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This is the 7th post in my 2017 Legal Update series.
When I mention ‘Consumer law’ to most landlords they just look at me blankly. “What’s consumer law got to do with me?” one landlord asked at a training workshop earlier this year. Maybe she speaks for you too?
Landlords tend to think of themselves as investors. However, what you have to realise is that to the authorities (Government and Local Councils), and also your tenants – you are running a service business for consumers.
In fact, the service you are providing is for one of the most basic human needs – shelter. Of course, consumer protection laws are going to apply to you!
Letting agents too – most of your customers will not be ‘professional’ landlords. The consumer legislation will apply to you as well.
What sort of things are we talking about?
The main act is the Consumer Rights Act 2015 along with various regulations that provide protection to consumers. Such as the Consumer Protection from Unfair Trading Regulations 2008.
Central to these is the concept of ‘fairness’. This is that businesses should be straight with consumers and not mislead them, that contracts should be even handed and not stacked in the business’s favour, and that businesses should actually do what they contracted to do.
So, if you are a landlord, this means that
If you are an agent, this means that
If these standards are not kept then there are consequences – which could prove expensive.
Tenants, for example, can ‘unwind’ their tenancy (i.e. end it) if they have been induced to enter into it by an unfair practice (such as misleading information about the property), provided they give notice within 90 days.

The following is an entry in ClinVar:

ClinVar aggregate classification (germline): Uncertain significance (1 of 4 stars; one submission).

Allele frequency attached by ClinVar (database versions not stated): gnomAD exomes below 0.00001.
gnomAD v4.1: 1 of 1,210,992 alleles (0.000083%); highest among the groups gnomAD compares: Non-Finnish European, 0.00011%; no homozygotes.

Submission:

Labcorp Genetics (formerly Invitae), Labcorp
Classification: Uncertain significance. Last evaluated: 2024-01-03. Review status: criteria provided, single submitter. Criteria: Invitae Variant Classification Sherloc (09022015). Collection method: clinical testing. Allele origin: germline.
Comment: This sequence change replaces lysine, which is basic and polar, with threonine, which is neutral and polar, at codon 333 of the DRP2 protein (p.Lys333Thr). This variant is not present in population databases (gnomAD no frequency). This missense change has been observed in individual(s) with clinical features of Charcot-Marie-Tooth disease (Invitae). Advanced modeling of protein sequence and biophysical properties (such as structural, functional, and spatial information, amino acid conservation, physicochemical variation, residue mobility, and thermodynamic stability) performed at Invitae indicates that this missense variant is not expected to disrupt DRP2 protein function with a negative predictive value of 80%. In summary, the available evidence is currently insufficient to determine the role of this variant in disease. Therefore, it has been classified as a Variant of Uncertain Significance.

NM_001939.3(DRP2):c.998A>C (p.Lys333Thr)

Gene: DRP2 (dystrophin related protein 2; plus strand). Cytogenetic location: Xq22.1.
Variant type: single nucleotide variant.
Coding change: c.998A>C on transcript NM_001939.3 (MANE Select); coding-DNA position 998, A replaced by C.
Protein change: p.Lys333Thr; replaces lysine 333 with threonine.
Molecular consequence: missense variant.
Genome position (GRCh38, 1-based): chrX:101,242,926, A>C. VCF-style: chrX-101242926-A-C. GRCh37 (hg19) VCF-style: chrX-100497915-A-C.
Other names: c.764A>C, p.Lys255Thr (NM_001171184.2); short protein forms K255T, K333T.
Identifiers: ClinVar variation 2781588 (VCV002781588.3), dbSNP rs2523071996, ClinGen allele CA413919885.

If they give notice within 30 days they can also reclaim all money paid.
It is important also that you follow all the proper procedures.
If you trade through a limited company – is your company name, number, place of registration and registered office address on all your stationery including your emails?
If you are an agent, in many cases you will reach agreement with your landlord outside your office, for example after visiting the property. If so, are you providing your landlords with details of their 14-day cancellation rights?
If not, your landlords may be entitled to cancel their contract with you at any time up until either you provide the cancellation information or after one year. AND if they do this, you will have to refund any fees paid.
These cancellation rights come under the Consumer Contracts (Information, Cancellation and Additional Charges) Regulations 2013.
For you to be able to take advantage of these rights vis a vis your letting agent – you must be trading in person. If you run your properties through a limited company, you will be treated as a business and not a consumer.
This is something you should take into account if you are considering setting up a company for your properties for tax purposes.
In this blog series, I can only touch on things lightly.
Therefore, as part of this Legal Update initiative I am also making available our Conference Course at a special discount for Property118 readers. The Conference Course is particularly valuable as it contains all the talks from our 2017 Landlord Law Conference (plus a few from earlier Conferences). One of the 2017 talks is on consumer law.
You will find more information about the Conference Course here.
There is also a section on consumer law on my Landlord Law membership site and members can ask me ‘quick questions’ in the members forum area.
You can find out more about Landlord Law here
Next time I will be looking at the right to rent rules.
Tessa Shepperson is a specialist landlord & tenant lawyer and runs the popular Landlord Law online information service.
To see all the articles in my series please Click Here
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